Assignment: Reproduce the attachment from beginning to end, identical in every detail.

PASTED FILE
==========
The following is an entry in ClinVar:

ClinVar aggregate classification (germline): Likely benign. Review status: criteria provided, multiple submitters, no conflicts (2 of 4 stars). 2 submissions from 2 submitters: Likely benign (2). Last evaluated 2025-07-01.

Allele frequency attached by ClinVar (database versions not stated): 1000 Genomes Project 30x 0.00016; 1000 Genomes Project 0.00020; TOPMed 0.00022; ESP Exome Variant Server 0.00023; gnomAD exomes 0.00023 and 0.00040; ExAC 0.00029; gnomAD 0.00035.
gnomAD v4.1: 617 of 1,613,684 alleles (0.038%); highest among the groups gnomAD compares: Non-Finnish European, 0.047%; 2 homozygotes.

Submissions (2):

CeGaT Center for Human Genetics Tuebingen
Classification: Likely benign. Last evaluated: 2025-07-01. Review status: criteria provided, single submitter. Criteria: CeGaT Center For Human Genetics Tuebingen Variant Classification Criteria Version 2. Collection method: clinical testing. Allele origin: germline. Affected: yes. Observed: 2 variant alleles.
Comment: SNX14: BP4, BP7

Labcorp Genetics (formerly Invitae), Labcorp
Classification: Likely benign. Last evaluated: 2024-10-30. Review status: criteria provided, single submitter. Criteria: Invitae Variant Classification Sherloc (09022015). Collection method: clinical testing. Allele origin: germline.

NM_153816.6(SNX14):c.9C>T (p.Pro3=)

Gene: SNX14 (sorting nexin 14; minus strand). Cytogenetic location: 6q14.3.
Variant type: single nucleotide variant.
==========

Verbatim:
The following is an entry in ClinVar:

ClinVar aggregate classification (germline): Likely benign. Review status: criteria provided, multiple submitters, no conflicts (2 of 4 stars). 2 submissions from 2 submitters: Likely benign (2). Last evaluated 2025-07-01.

Allele frequency attached by ClinVar (database versions not stated): 1000 Genomes Project 30x 0.00016; 1000 Genomes Project 0.00020; TOPMed 0.00022; ESP Exome Variant Server 0.00023; gnomAD exomes 0.00023 and 0.00040; ExAC 0.00029; gnomAD 0.00035.
gnomAD v4.1: 617 of 1,613,684 alleles (0.038%); highest among the groups gnomAD compares: Non-Finnish European, 0.047%; 2 homozygotes.

Submissions (2):

CeGaT Center for Human Genetics Tuebingen
Classification: Likely benign. Last evaluated: 2025-07-01. Review status: criteria provided, single submitter. Criteria: CeGaT Center For Human Genetics Tuebingen Variant Classification Criteria Version 2. Collection method: clinical testing. Allele origin: germline. Affected: yes. Observed: 2 variant alleles.
Comment: SNX14: BP4, BP7

Labcorp Genetics (formerly Invitae), Labcorp
Classification: Likely benign. Last evaluated: 2024-10-30. Review status: criteria provided, single submitter. Criteria: Invitae Variant Classification Sherloc (09022015). Collection method: clinical testing. Allele origin: germline.

NM_153816.6(SNX14):c.9C>T (p.Pro3=)

Gene: SNX14 (sorting nexin 14; minus strand). Cytogenetic location: 6q14.3.
Variant type: single nucleotide variant.